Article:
Skiing in Control
by jhope
 Jesse's Ski Blog
Feb 12, 2010 | 3035 views | 0 0 comments | 46 46 recommendations | email to a friend | print | permalink

Growing up skiing in Telluride has ingrained a few major safety protocols in me: the downhill skier has the right of way, look before merging, and ski in control. I've skied here for 15 years now, and following these rules I've never collided with another skier.

After an unexpectedly busy winter break on the mountain, Telski has stepped up efforts to crack down on reckless skiers, posting Ski Fast Lose Pass” and “Slow Skiing Zone” signs around the mountain. Ski Patrol has begun enforcing ski safety act laws more aggressively than in years past. Along with new signs, Ski Patrol has stepped up penalties for at-fault-skiers in collisions. A no-injury collision warrants a relatively skimpy 30-day suspension of one’s pass, but collisions causing injuries warrant 1-year revocations, and second time and hit-and-run offenders will lose their pass for 5 years.

While Ski Patrol’s new approach to reckless skiing is clearly appreciated by tourists and locals alike on the mountain, I feel that these new regulations have become over enforced, and enforced in the wrong ways.

Late in the day at the bottom of at the cat track before Kid’s Hill, I’ve seen patrollers camp out by the gondola lift towers, blowing their whistles at skiers who they deem to be skiing too fast and out of control. Some signs, such as the “Ski Fast Lose Pass” sign between the top of Gold Hill lift and Tempter house, are out of place and they miss the point. Skiing fast is not necessarily skiing out of control. Often, the pizza-wedger cutting across See Forever is more dangerous than the skier carving GS turns.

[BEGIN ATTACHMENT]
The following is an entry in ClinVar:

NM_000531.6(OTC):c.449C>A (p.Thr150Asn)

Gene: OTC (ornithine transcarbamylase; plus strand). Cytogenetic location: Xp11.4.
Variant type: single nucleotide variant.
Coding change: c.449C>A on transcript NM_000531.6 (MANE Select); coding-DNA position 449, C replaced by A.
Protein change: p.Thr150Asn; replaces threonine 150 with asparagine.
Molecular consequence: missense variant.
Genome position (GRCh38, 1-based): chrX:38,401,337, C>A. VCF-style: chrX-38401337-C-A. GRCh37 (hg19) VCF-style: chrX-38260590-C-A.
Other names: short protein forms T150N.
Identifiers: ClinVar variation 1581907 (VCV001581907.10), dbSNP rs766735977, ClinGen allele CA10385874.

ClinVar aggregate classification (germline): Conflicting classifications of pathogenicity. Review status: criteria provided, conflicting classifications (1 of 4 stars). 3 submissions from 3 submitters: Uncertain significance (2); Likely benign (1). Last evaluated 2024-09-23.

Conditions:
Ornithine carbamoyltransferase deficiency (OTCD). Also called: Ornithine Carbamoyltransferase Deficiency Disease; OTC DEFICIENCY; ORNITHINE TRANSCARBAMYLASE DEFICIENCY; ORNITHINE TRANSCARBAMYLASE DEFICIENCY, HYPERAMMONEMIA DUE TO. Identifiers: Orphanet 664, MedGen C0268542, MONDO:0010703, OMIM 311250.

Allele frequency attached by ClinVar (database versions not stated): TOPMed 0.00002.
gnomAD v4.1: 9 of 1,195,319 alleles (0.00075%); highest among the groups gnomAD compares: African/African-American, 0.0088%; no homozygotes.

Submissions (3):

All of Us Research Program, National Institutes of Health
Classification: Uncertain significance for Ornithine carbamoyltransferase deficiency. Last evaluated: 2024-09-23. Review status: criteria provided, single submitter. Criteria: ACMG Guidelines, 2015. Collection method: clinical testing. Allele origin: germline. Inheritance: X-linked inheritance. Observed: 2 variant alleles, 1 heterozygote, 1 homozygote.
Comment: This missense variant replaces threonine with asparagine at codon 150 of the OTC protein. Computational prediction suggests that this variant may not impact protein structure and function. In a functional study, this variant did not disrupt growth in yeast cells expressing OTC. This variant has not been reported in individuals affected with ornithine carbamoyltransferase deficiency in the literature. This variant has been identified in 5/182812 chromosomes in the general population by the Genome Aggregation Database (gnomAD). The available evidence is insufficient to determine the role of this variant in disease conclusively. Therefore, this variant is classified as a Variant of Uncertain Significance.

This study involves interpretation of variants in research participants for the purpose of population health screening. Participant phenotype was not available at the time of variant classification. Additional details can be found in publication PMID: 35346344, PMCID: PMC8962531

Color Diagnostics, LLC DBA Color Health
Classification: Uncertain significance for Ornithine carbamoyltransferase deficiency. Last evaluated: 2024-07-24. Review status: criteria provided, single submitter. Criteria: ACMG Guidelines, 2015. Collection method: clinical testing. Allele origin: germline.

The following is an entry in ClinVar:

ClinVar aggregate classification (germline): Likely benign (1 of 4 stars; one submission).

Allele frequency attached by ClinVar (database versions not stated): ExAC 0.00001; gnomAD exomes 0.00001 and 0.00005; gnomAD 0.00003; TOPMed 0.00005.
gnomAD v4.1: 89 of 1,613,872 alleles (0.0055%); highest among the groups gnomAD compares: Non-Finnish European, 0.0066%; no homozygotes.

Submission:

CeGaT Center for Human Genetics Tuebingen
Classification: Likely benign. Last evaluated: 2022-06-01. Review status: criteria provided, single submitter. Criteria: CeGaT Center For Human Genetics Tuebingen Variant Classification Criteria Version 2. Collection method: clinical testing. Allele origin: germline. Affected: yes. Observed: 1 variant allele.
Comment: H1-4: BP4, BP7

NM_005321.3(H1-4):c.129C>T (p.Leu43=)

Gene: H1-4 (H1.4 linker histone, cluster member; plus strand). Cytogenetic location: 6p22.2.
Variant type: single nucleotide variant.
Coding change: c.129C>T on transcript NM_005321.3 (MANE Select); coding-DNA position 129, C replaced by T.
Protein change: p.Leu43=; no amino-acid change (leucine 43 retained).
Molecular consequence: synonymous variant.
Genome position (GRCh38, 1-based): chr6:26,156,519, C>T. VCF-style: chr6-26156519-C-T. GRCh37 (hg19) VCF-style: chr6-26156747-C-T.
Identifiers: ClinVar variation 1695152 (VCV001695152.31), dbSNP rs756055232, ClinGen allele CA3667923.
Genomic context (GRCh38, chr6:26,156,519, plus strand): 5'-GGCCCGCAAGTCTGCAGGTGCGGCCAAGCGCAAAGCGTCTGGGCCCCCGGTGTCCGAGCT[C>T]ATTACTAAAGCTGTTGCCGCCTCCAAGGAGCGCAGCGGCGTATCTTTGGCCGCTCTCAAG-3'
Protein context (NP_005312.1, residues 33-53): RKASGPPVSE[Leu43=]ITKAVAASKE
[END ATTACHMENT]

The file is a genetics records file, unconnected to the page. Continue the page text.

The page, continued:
I don't disagree with the ski area's efforts to cut down on reckless skiing, but I think it’s important that we make sure we define what reckless skiing is. With the recent tragedy of Kevin Greene’s death, there may be no more appropriate time to step up these regulations. But punishing skiers who are in control and maybe going a little faster will not help this mountain become a safer place, and it will make it less enjoyable and free for local, more experienced and in-control skiers.

I personally feel that if you’re skiing on your edges, then you’re in control, and that doesn’t necessarily have anything to do with speed. Youare the best judge of whether or not you’re in control, so be mindful, be aware, and ski within your limits. That's safe skiing.

Check out more ski coverage and opinion on Ski Watch.

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